BuzzFeed News

Reporting To You


Amazonian Tribe Protecting Persecuted Ecuadorian Journalist Says It's Been Raided

An indigenous tribe is hosting three defendants accused of libeling the president, in a case that has drawn international opprobrium.

Last updated on April 26, 2014, at 3:12 p.m. ET

Posted on April 26, 2014, at 3:12 p.m. ET

A picture of the trio in Sarayaku. Tonight military helicopters landed nearby. They're wanted for libel basically.

Bethany Horne@bbhorne

A picture of the trio in Sarayaku. Tonight military helicopters landed nearby. They're wanted for libel basically.

11:17 PM - 25 Apr 14ReplyRetweetFavorite

WASHINGTON — An indigenous tribe in Ecuador that is protecting three defendants sued by the country's president for defamation says that the government flew helicopters into its territory in search of the three men on Friday.

A press release from the Kichwa people of the Sarayaku territory in the Amazon, situated in an eastern province of Ecuador, says that the army and police "launched an assault and harassment" in response to their decision to protect journalist Fernando Villavicencio, national assemblyman Clever Jimenez, and doctor and union leader Carlos Figueroa.

The tribe said that on Friday evening, helicopters landed in its territory, "creating panic in its people, in particular children."

The tribe announced this week that it was housing Villavicencio, Jimenez, and Figueroa, who have been convicted of defaming President Rafael Correa and sentenced to one and a half years in prison (Figueroa has been sentenced to six months). The three had asked the national assembly in 2011 to open an investigation on Correa's portrayal of the the large-scale police protests in 2010 as a coup attempt.

Villavicencio is a longtime opposition activist and journalist in Ecuador; police raided his house in December, taking computers full of documents related to his reporting. Villavicencio was recently in the United States, where he told BuzzFeed he was considering asking for asylum.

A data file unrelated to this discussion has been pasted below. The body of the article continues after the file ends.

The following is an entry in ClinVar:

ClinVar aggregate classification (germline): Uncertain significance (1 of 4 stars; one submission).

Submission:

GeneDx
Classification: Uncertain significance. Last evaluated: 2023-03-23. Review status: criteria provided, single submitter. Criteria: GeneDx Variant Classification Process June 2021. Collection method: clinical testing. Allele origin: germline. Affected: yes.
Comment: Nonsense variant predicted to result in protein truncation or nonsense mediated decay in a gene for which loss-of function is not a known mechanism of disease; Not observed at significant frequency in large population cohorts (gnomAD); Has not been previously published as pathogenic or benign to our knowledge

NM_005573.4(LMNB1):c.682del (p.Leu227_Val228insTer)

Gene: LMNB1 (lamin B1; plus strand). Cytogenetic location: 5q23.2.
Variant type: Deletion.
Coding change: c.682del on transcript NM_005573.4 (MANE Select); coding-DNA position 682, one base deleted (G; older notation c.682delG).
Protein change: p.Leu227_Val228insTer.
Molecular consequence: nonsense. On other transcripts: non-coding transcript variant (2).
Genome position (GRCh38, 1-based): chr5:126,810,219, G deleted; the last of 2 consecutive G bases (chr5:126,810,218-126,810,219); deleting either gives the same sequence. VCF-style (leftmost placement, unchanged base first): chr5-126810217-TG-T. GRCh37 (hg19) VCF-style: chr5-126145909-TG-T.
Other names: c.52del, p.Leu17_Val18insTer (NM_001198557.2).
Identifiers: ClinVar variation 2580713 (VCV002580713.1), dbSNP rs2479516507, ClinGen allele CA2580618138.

Ecuador has an increasingly restrictive media environment after the national assembly passed a strict communications law in 2013 that includes a provision against "media lynching," defined as "dissemination of information in a coordinated and reiterative

manner [...] with the purpose of discrediting or harming the reputation of a natural or legal person."

The Organization of American States' Inter-American Commission on Human Rights (IACHR) has requested precautionary measures on behalf of the three defendants: "the Commission believes that the information presented shows prima facie that the rights of Messrs. Fernando Alcibíades Villavicencio Valencia, Cléver Jiménez, and Carlos Eduardo Figueroa Figueroa are in a serious, urgent situation of irreparable harm," the IACHR wrote in its decision. It has demanded that Ecuador suspend its sentence.

Ecuador rejected the IACHR decision, writing in an official press release in March, "The Government regrets that the IACHR has requested interim measures without having successfully reviewed the information provided and does not consider all the necessary elements of judgment. Similarly, rejects the increasing politicization of the Inter-American Commission on Human Rights which generates an unfortunate weakening of the system."

The helicopters' incursion into Sarayaku land on Friday "constitute a flagrant violation of the rights of the Sarayaku, and the judgment of the Inter-American Court of Human Rights," the tribe's press release states.

This is not the first time the Correa government has raided indigenous areas; in 2013, helicopters landed in the Yasuni jungle and took a young Taromemane girl who was being held in another tribe's village.

Attempts to reach Villavicencio were unsuccessful. Spokespeople for the Ecuadorian government did not immediately return requests for comment.